Similar to Lantern of Insight in Modern, you are able to look at the top card of your library at any time, including in response to your own spells, while resolving a spell, or when you don’t have priority. This means if you cast Brainstorm or Faithless Looting, you can consult the card below those that you have drawn before choosing how you want to resolve your spell (this does not work with Ponder because you don’t draw the cards). However, resolving a spell is different from casting one; If you use Bolas’s Citadel to cast Abrupt Decay, you must choose the target before seeing what lies below it.
Finally, remember that you can hold priority when casting your card selection spells with Bolas’s Citadel. It’s pretty common to cast a Ponder off Bolas’s Citadel and see a Dark Ritual under it. Casting the “ritual” before your Ponder resolves effectively lets you look 1 card deeper with your Ponder and can be the difference from a keep or shuffle.
Is This Better or Worse Than Ad Nauseam?
The immediate comparison that comes to mind for most is the Ad Nauseam engine in both The EPIC Storm (TES) and Ad Nauseam Tendrils (ANT). Although they have similar degenerate “buzzwords” they function very differently. Both attempt to convert life-total into immense card advantage, however, the conditions of each are vastly different.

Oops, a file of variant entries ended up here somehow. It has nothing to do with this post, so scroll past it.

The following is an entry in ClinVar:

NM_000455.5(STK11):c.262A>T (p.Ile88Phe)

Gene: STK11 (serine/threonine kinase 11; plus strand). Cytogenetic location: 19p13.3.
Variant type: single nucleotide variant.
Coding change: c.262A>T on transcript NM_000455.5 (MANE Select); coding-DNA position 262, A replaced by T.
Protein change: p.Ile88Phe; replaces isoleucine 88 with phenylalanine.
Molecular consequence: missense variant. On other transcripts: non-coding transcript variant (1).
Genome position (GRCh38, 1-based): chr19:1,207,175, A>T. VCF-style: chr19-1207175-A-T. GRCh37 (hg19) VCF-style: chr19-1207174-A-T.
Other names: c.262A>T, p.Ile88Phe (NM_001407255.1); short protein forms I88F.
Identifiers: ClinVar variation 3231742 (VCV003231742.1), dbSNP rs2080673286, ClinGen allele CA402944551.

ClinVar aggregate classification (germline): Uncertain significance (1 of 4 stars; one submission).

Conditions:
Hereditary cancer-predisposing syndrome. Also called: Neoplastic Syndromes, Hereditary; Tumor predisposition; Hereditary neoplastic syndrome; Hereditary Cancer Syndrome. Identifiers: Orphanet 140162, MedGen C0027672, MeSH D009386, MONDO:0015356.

For Ad Nauseam: The largest liability with Bolas’s Citadel is running into a second land and having to pass the turn. Resolving Ad Nauseam normally draws around 12 cards in ANT and around 20 cards in TES, roughly a quarter of those being lands. Bolas’s Citadel in the context of these 2 decks would create a high-variance engine where you might pay 10 life, generate lethal Storm, then hit a second land and pass with well under 10 cards in hand. Ad Nauseam also provides the option for you to draw your rituals and interaction and pass the turn. Outside of how the engine functions, Ad Nauseam costing one less is quite relevant. Both of these engines rely on your life total and thus are stronger the earlier you can play them. Even in a deck like Storm, the difference from 5 and 6 mana can be an entire turn which is also an extra combat step for your opponent. Finally, being an Instant instead of an artifact is a huge advantage. Against control decks you can “force check” a control player during their end step or with a cantrip on the stack, then untap and try again.